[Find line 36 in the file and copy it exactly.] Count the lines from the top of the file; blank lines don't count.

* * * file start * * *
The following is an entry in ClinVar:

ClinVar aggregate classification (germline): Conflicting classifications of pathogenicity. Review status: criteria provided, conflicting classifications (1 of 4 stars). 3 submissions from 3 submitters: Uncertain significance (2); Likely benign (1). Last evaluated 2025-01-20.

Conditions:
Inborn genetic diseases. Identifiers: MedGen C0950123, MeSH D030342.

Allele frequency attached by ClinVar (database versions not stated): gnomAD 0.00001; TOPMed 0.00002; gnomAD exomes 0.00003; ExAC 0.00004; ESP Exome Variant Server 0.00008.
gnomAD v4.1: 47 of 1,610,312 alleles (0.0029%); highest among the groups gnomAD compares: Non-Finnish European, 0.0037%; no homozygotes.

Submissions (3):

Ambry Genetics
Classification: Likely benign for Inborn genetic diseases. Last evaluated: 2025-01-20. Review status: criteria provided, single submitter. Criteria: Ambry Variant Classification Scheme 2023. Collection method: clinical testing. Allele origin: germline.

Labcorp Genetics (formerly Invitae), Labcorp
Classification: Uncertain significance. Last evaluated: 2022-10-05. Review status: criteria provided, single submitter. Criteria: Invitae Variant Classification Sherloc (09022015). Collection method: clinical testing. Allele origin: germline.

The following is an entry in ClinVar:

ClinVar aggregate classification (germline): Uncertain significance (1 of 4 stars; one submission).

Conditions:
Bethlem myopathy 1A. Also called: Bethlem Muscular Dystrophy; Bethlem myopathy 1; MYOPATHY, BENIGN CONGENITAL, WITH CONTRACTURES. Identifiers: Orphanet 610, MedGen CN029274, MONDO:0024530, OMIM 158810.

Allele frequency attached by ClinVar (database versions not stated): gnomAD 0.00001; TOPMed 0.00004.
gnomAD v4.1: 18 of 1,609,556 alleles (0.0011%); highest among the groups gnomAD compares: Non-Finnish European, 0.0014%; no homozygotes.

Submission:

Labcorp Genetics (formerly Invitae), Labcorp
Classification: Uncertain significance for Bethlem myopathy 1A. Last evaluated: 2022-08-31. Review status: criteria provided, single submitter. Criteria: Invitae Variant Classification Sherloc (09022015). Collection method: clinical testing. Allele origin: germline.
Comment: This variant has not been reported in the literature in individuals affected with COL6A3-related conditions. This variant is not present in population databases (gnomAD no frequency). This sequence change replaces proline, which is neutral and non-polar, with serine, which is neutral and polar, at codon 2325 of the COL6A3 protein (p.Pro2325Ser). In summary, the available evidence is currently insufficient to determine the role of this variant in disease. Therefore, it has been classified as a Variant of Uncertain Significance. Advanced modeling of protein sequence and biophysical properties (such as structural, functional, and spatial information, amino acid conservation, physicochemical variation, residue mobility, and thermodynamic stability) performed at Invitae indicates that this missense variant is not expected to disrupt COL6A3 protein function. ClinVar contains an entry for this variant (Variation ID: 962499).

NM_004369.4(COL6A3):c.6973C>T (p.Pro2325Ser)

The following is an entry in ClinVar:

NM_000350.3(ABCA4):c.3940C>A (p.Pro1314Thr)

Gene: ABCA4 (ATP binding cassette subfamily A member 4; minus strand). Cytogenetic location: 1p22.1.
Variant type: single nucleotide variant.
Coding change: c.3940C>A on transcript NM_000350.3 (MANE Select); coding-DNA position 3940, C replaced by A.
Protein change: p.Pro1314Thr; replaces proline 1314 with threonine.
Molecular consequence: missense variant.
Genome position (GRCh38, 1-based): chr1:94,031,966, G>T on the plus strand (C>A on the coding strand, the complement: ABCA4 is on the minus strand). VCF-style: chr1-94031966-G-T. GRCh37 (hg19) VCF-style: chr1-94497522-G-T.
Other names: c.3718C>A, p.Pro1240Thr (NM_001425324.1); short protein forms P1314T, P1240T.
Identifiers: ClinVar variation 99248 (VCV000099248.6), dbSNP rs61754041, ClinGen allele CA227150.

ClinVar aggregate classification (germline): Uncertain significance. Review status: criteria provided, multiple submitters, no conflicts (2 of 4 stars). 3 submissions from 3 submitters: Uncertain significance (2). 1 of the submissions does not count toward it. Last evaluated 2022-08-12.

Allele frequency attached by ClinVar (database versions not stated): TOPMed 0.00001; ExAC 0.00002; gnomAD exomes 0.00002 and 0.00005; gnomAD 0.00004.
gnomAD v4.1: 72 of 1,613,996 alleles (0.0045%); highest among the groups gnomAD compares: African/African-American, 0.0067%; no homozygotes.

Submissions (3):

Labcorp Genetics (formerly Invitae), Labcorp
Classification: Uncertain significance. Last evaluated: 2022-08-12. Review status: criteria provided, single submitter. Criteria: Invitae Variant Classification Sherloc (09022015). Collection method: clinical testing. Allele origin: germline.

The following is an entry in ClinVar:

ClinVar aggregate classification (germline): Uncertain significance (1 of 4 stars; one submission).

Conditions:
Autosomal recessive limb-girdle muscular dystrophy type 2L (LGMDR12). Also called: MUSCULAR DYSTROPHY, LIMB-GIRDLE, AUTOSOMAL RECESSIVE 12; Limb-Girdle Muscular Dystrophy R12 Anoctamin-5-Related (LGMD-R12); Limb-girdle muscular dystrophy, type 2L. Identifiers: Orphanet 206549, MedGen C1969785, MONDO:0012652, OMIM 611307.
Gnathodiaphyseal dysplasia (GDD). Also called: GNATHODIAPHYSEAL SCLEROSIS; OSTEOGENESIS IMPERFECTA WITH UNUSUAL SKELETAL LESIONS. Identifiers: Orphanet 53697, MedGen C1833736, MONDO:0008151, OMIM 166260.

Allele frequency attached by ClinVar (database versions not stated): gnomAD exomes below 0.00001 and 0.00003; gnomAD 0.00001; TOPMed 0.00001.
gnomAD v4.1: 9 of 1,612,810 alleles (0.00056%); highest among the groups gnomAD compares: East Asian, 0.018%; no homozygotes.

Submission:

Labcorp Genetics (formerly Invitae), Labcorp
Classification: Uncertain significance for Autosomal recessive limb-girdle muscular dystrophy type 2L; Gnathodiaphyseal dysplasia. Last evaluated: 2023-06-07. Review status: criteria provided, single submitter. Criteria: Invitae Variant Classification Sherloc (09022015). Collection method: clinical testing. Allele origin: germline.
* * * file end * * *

Submissions (3):